With a CMMS, large processors can tie together the maintenance activities of more than just one facility. For smaller facilities, a CMMS provides many capabilities that are necessary to be competitive and meet customer demands.
“An effective CMMS makes problems visible and schedules [maintenance] activities and issues in a real-time, transparent manner,” says Keith Barr, president and CEO of Leading2Lean. “It also can organize problems in a prioritized way for the right people to take action. [But] a CMMS shouldn’t be hidden away in a computer. It should be visible and accessible to everyone in the plant. This creates a sustainable culture of transparency, accountability and real-time problem-solving.”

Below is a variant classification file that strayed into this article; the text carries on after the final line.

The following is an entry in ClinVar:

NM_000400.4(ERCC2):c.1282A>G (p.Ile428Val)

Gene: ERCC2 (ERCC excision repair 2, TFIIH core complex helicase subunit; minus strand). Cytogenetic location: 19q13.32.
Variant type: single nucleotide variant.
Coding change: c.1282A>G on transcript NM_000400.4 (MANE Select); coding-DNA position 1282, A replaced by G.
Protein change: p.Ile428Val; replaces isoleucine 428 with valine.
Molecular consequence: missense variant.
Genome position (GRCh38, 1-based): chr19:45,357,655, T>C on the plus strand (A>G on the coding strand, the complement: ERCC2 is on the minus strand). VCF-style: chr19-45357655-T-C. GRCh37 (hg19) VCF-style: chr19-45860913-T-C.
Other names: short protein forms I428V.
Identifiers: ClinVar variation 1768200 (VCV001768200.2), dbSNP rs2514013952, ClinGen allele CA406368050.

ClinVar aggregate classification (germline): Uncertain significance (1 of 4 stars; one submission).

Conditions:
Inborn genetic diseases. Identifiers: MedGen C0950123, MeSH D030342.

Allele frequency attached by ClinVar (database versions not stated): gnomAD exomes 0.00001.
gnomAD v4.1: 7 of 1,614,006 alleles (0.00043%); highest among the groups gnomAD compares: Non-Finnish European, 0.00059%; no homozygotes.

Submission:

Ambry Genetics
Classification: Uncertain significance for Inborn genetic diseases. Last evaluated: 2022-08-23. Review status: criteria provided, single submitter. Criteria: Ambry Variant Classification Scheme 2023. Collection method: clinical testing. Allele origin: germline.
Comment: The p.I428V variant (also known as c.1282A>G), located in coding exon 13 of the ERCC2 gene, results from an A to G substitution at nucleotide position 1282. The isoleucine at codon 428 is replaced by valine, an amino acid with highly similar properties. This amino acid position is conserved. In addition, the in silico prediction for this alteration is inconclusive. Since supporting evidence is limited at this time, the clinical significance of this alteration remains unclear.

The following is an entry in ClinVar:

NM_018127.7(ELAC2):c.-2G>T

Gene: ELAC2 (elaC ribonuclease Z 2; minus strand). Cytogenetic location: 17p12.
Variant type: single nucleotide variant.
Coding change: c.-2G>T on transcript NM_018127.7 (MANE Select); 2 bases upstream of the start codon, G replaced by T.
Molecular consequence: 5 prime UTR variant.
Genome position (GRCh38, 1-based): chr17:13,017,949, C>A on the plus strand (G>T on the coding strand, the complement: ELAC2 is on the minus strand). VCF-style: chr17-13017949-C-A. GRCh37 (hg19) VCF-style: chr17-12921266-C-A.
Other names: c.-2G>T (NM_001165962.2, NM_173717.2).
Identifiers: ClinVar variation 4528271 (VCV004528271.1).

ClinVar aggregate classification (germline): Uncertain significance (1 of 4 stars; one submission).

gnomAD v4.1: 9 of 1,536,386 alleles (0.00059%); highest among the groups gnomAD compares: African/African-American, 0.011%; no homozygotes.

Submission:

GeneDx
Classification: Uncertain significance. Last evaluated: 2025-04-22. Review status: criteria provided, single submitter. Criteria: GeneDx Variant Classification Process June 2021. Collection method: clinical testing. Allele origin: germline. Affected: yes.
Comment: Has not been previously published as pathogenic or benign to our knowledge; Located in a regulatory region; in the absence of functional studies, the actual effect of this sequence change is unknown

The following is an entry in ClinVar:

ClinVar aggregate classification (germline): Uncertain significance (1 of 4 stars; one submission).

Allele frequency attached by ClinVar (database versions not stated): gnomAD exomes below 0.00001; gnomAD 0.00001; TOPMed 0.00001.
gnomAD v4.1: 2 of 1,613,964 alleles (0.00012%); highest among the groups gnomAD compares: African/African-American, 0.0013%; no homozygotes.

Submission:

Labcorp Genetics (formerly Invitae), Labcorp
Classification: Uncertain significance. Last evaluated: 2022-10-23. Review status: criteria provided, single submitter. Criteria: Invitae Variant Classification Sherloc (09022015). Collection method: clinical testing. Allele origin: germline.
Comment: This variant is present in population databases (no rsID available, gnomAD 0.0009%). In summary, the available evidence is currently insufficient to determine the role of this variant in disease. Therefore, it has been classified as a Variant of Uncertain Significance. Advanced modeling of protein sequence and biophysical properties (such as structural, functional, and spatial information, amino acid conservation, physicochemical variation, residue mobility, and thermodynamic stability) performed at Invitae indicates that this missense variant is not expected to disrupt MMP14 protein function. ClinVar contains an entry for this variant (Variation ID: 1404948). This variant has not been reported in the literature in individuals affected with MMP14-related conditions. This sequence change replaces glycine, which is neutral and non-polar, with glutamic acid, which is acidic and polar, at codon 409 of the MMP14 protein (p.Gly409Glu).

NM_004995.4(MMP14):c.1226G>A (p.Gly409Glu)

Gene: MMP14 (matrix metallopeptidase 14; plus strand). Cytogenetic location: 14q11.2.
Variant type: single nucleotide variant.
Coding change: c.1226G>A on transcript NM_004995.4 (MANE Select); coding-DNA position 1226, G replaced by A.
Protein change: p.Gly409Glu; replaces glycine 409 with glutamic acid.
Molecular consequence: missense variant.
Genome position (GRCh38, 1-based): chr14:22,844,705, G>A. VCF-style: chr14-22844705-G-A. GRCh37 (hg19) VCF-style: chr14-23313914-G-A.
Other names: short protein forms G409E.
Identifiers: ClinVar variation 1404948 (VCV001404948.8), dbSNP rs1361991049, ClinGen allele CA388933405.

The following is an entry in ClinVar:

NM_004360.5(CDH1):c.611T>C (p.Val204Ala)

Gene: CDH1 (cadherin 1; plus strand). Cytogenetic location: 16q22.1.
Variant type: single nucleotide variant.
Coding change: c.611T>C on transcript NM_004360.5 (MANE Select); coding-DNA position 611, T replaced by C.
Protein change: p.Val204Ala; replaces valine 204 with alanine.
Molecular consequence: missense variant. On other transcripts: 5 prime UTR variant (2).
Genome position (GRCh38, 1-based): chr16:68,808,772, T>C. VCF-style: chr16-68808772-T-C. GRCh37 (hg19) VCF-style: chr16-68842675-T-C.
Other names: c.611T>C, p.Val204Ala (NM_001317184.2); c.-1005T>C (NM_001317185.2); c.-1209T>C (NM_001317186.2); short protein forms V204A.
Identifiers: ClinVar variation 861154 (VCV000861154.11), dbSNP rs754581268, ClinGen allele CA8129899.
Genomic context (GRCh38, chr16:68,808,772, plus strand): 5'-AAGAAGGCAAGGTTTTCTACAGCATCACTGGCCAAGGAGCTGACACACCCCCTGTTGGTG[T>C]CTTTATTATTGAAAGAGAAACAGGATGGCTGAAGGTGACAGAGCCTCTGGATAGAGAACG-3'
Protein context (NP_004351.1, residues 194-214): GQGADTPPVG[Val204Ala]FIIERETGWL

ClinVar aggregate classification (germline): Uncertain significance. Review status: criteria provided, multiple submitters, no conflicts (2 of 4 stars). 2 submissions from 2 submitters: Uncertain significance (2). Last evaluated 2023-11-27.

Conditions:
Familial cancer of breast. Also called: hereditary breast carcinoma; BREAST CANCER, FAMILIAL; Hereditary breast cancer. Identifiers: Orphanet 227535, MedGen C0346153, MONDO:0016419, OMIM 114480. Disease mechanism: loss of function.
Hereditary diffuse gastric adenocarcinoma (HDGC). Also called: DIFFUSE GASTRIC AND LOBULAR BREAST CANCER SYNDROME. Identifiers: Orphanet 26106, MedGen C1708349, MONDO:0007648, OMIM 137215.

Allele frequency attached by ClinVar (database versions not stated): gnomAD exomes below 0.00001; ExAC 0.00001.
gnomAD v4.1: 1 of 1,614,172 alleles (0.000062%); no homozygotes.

A CMMS contains a database of manufacturing equipment (assets) along with the PM schedules, maintenance and safety procedures, and the parts required to keep things running, says Christopher LeBeau, director, information technology, at Advanced Technology Services (ATS), Inc. “Specific to food and beverage processors is the ability [of a CMMS] to track auditable maintenance activities related to product quality and safety.”
A CMMS can schedule, plan, manage and track maintenance systems to streamline work, increase efficiency, improve productivity and maintain compliance with strict health and safety regulations, states Rona Palmer, eMaint Enterprises marketing director. It also allows users to associate tasks and parts to critical assets—to view what work is being completed; what materials are being used; and what work is upcoming on a calendar.
“With a CMMS, organizations are empowered to develop an asset history, track trends, pinpoint troublesome areas and make data-driven decisions,” adds Palmer. A CMMS also helps organizations ensure visibility and standardization throughout all departments and across multiple facilities.